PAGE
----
Also, productive farm land is shrinking.  Common sense inescapably says stop building on farm land, build upwards and limit population growth.

Bill Butterworth, Land Research Ltd, 22 November 18


Double Whammy from composting urban wastes

If the UK Environment Agency is serious about the environment, then it needs to ensure nearly every UK farm has a compost opertion, not on concrete.


The new blockbuster climate report by the Intergovernmental Panel on Climate Change (IPCC) of the United Nations makes two things startlingly clear. First, we must massively accelerate the decarbonisation of the global economy. This will require rapid system-wide transformations in the way we build our cities, generate energy, grow food and manufacture goods. And second, we must capture carbon right out of the air.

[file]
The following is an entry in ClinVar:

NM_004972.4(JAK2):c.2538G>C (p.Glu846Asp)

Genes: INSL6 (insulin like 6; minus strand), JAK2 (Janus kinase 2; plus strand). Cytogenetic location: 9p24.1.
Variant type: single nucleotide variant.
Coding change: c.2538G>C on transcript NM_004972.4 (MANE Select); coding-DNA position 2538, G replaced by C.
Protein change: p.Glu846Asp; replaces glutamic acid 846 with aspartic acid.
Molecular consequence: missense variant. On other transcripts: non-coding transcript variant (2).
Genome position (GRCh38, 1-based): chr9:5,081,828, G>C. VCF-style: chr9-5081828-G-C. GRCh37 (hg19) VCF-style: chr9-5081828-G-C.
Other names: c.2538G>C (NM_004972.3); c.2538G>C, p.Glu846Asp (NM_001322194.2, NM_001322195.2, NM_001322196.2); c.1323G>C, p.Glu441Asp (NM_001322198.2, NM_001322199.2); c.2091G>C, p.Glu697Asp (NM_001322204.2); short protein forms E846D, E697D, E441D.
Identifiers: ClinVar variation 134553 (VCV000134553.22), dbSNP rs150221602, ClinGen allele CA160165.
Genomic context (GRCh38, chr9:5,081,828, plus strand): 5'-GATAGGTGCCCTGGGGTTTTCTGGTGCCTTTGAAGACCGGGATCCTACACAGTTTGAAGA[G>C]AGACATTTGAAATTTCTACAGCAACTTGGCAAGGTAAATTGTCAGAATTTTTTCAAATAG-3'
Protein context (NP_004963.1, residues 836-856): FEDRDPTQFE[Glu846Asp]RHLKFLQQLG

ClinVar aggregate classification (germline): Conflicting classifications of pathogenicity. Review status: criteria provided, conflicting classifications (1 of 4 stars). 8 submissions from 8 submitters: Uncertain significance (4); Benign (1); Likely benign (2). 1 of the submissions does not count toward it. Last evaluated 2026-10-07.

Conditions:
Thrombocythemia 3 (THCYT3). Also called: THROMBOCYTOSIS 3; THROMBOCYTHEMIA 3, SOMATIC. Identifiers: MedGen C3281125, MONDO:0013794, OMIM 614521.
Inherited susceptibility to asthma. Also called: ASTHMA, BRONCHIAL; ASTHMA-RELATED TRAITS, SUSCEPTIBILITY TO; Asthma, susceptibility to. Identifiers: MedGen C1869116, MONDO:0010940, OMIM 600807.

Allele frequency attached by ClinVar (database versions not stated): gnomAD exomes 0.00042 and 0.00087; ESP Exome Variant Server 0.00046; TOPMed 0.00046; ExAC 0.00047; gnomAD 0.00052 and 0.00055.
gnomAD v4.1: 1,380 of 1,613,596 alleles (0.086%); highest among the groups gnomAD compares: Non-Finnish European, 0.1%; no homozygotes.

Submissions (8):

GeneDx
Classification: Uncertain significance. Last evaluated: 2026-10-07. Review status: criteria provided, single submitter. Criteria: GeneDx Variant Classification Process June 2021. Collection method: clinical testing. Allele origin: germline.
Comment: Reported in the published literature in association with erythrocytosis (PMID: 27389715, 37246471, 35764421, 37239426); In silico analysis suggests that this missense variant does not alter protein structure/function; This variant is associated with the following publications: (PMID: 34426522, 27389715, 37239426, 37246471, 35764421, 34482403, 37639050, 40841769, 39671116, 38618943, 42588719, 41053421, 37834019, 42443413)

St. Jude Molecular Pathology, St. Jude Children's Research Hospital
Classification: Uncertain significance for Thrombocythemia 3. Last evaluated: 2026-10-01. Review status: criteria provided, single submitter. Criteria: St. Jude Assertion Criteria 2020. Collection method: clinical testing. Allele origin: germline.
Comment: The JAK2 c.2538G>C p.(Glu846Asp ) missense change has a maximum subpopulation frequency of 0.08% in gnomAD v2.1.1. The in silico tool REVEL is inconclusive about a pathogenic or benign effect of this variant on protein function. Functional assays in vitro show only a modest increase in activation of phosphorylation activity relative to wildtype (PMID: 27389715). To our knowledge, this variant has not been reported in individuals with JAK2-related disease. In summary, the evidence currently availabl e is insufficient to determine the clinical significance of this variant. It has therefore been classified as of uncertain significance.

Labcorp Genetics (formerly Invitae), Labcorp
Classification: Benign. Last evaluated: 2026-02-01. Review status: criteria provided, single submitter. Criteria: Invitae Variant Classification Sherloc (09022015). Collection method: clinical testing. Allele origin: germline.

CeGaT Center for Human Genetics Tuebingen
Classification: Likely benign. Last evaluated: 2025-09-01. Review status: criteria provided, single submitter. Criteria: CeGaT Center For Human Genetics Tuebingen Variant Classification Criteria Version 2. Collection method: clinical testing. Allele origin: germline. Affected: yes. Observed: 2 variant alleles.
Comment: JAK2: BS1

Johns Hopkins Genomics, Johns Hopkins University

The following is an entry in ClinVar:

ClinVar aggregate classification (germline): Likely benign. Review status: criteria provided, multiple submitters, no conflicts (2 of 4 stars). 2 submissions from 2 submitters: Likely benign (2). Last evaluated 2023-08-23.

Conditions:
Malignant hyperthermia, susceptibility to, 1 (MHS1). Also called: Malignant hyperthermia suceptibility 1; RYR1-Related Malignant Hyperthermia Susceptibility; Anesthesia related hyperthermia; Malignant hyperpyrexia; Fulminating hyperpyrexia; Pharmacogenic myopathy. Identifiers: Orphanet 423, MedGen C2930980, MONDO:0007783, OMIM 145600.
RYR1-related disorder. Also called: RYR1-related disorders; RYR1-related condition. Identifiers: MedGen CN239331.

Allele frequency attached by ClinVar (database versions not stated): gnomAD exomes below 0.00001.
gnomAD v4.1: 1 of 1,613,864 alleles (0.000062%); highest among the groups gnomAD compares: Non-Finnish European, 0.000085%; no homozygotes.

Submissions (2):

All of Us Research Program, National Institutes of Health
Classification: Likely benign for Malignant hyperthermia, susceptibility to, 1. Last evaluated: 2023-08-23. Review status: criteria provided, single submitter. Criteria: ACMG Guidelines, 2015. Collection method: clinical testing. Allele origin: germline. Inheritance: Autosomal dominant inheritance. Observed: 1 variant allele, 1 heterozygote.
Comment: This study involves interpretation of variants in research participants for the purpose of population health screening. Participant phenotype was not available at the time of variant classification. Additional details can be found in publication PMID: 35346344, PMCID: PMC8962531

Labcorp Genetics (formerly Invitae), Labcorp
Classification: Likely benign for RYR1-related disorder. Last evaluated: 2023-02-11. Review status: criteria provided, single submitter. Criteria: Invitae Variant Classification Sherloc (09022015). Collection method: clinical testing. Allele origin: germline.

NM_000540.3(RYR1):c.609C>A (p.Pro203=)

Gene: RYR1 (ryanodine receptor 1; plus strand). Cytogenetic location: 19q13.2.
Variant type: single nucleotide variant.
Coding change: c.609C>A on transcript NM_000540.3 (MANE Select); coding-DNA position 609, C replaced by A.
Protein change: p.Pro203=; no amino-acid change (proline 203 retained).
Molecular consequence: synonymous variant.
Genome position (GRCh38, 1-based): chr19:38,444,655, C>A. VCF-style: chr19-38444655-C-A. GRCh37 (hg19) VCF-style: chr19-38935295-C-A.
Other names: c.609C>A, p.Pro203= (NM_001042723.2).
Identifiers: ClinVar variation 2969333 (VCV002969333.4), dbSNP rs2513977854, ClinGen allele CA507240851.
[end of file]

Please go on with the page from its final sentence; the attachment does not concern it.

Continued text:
What composting of urban wastes does is to reduce and eliminate the use of mineral fertilisers. (One tonne of N made in a modern USA factory typically consumes 21,000 kWh of electricity – which was probably generated using an engine burning fossilised fuel, which produced Carbon dioxide.)  Farming also grows crops with green leaves – which take Carbon dioxide out of the atmosphere.  These two activities, composting urban wastes and growing green leaves, lock up organic Carbon and reduce the release of the GHG (Green House Gas) Carbon dioxide into the atmosphere.  What’s more, crops grown on high Carbon soils need less irrigation, less pesticide sprays, lodge less and yield more.  Only farming can do this.

Bill Butterworth,   Land Research Ltd   28 October 18

Drug residues in rivers

Small amounts of drugs in our drinking water, built up through the food chain, may explain many a malaise of our society, including transgender growth, depression and many others. Maybe not? Nevertheless, it can;t be good.